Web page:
Misterioso for Koto, Cello, & Voice

  • Ashikaga Civic Center Hall, Tochigi Prefecture Tochigi Prefecture Japan

ABOUT THE SONGS OF HEIKE PROJECT

The Tale of Heike, an epic medieval chronicle, was compiled from oral stories chanted by  traveling monks who sang to the accompaniment of the biwa, an instrument somewhat like the lute. Duo YUMENO (Yoko Reikano Kimura, koto; and Hikaru Tamaki, violoncello) has commissioned American composer Daron Hagen to create four large-scale works for koto and cello based on characters and stories from the great Japanese epic. The resulting collection is titled The Songs of Heike. Part One is called Appassionato; Part Two is called Cantabile; and the latest installment is called Misterioso.

It is important to note that, with each duo, the performers are requested to display greater flexibility and range of expressionas performers: progressive demands are made upon them to sing in English, Japanese, and French, to chant, to whistle, and to perform percussive sound-effects on their instruments. In the final (projected fourth) movement, they also will be required to execute choreographic movements.

PART THREE: MISTERIOSO (2017)

The third duo tells the story of Kogō (portrayed by the koto), Takafusa, and the Emperor's man, Takakuna (both men are portrayed by the cello). Kogō was the most beautiful lady and the finest koto player in the palace. Takafusa’s love for her was deep and pure. When she was summoned to Emperor Takakura’s side upon the death of his beloved consort Aoi No Mae, she fulfilled her duty. Sadly, Takafusa was one of mankind’s saddest souls, for, as Gide observed: “Nothing thwarts happiness as much as the memory of happiness.” He could not let her go.  The work is in three movements: 1. Kogō and Takafusa, 2. Kogō Alone, 3. Kogō and Nakakuni.

Movement 1 (Kogō and Takafusa) portrays the lovers in the moonlight, illuminated by their grief. Kogō sings the words of a poem Takafusa has dared to send her, which begins:

When I think of you / There is no end to my pain

Upon her honor, she cannot finish reading the poem. She discards it and pours her feelings out in the still night playing her koto, counterpointed by the sounds of the whistling night wind, the lonesome calls of the gulls, and Takafusa's cries.  Movement 2 (Kogō Alone) portrays Kogō, who has fled the palace, living in hiding in a humble cottage near the village of Saga. The Emperor’s faithful man Nakakuni is searching for her, this poem on his mind:  

Here in the mountains / Near the village of Saga, / The fawns are crying. / A man is full of sorrow / In autumn, when night has come.  

In Movement 3 (Kogō and Nakakuni), the story of Nakakuni discovering Kogō at the Hōrin Temple is told. He hears her playing the melody (I quote a fragment of it) of Sōfuren, which tells of a wife longing for her husband. Nakakuni draws his flute from his sash and plays with her. We hear his flute, her cries of anguish, her koto, his fists banging repeatedly on the door. She tells him that she cannot return with him to the palace. Arrested, she is forced, at age 23, to become a nun, her beauty imprisoned by a black robe, living in the wilderness of Saga. The words sung during the movement are those Nakauni had in mind when he set out to find Kogō. She remembers the words of Tokuko  (“Ici, sur la montagne - / La lune que j’ai l’habitude de voir / Dans le ciel dessus le palais?”) as she thinks of their shared destinies as nuns. At the end, she is alone, praying.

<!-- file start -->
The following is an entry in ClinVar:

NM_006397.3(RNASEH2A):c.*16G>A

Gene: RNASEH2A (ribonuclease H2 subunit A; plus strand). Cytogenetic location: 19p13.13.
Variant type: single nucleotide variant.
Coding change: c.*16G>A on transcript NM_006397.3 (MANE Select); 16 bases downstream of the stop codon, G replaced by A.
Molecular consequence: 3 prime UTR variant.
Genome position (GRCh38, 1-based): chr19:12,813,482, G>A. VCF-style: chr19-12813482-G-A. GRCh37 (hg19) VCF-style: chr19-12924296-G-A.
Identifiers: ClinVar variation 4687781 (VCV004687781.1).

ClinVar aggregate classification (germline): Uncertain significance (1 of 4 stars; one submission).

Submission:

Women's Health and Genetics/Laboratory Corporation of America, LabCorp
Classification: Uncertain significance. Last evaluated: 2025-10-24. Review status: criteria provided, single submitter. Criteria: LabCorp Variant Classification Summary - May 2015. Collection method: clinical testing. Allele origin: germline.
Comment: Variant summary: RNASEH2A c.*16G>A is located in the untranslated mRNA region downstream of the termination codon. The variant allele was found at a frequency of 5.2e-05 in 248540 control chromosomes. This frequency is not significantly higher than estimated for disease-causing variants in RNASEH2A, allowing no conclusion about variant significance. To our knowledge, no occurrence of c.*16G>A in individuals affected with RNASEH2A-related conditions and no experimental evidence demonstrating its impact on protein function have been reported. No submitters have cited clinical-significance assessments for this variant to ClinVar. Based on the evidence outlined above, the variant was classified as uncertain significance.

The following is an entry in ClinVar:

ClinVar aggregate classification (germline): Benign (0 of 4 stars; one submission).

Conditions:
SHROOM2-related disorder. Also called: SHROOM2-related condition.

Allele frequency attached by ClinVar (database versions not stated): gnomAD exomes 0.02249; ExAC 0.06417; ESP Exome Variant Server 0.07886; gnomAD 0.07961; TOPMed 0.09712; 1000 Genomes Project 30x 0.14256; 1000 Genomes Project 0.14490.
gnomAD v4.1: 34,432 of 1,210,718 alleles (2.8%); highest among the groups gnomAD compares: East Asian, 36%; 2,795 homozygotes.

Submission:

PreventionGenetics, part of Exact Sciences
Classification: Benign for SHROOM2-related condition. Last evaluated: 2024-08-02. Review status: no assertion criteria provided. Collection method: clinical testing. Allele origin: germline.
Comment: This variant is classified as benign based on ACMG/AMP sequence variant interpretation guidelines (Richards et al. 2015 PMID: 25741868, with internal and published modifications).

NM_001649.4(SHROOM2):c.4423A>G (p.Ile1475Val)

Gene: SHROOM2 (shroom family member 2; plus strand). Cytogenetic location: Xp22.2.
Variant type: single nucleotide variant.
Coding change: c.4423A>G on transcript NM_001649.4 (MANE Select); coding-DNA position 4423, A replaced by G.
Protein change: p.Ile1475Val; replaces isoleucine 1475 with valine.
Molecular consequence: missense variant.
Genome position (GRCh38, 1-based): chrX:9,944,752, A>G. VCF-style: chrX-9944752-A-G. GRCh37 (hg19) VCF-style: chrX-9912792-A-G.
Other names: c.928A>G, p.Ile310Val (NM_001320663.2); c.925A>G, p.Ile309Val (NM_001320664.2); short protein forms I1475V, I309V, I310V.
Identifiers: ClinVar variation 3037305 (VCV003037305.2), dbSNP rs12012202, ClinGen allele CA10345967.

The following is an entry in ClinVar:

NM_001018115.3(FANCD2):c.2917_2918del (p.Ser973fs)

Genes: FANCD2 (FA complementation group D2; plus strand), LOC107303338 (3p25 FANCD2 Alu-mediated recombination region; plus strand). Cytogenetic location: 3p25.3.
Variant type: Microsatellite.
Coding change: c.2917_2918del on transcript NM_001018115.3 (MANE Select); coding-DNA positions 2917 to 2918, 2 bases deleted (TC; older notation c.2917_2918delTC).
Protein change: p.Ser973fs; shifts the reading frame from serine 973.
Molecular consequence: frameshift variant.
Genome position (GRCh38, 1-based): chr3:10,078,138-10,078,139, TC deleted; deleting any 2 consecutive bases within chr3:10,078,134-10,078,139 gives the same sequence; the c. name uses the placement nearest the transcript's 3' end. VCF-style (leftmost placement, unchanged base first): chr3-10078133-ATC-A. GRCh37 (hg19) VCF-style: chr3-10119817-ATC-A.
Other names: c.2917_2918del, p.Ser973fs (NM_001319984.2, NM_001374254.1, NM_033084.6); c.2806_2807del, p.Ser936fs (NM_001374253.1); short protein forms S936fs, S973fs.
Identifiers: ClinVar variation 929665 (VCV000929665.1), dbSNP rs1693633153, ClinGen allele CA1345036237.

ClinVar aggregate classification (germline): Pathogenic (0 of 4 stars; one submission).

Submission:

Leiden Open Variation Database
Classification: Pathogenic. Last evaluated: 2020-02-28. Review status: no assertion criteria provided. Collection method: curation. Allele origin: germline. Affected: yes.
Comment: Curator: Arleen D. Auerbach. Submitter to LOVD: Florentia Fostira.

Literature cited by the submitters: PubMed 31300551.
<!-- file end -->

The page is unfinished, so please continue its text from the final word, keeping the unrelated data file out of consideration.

PART ONE: APPASSIONATO (2015)

In the first duo,  the koto player chants “Hei,” an alternate reading of the first character of Taira, the name of the family that figures centrally in the story.  The core theme of the chronicle is the Buddhist law of impermanence. In The Tale of Heike, arrogance and pride of power  lead to the Taira family’s destruction. Helen Craig McCullough’s translation begins with this statement: “The proud  do not endure, they are like a dream on a spring evening; the mighty fall at last. They are as dust before the wind.”  The title Appasionato, suggested by Duo YUMENO, inspired a juxtoposition throughout of overtly emotional, dramatic  musical gestures and contemplative, static, otherworldly gestures.  Rather than attempting to craft an extra-musical narrative for the  duo, Hagen chose a single situation near the end of the  story that manifested most vividly the work’s theme. He created three movements (Before, During, After) that addressed  empress Kenreimon’s moment of truth: in the first movement, she remembers the glories of the Taira family. In the second,  she describes a dream in which she saw Taira asking her to pray for the family’s salvation. In the final movement, she  struggles to separate from this world, invoking Amida’s name, and is at last welcomed by Amida Buddha  to the Pure Land. Learn more about this work by clicking here.

PART TWO: CANTABILE (2016)

For the second duo Hagen chose another key character in the story, crafting three movements (Without, Cavatina, Within) that address the historical (and literary) figure Taira no Tokuko's three states of existence. Without is a portrait of her as, in turn, daughter, consort, and mother of an emperor. Cavatina is a portrait of her years as a recluse and Buddhist nun. The final movement, Within, is a setting of the following poem, said to have been written by the great lady in her twilight:   

“Ai-je jamais rêvé
Que je contemple la Lune
Ici, sur la montagne - 
La lune que j’ai l’habitude de voir
Dans le ciel dessus le palais? 

Did I ever dream
That I would behold the moon
Here on the mountain —
The moon that I used to view
In the sky o’er the palace? ”

To learn more about the second duo, please click here.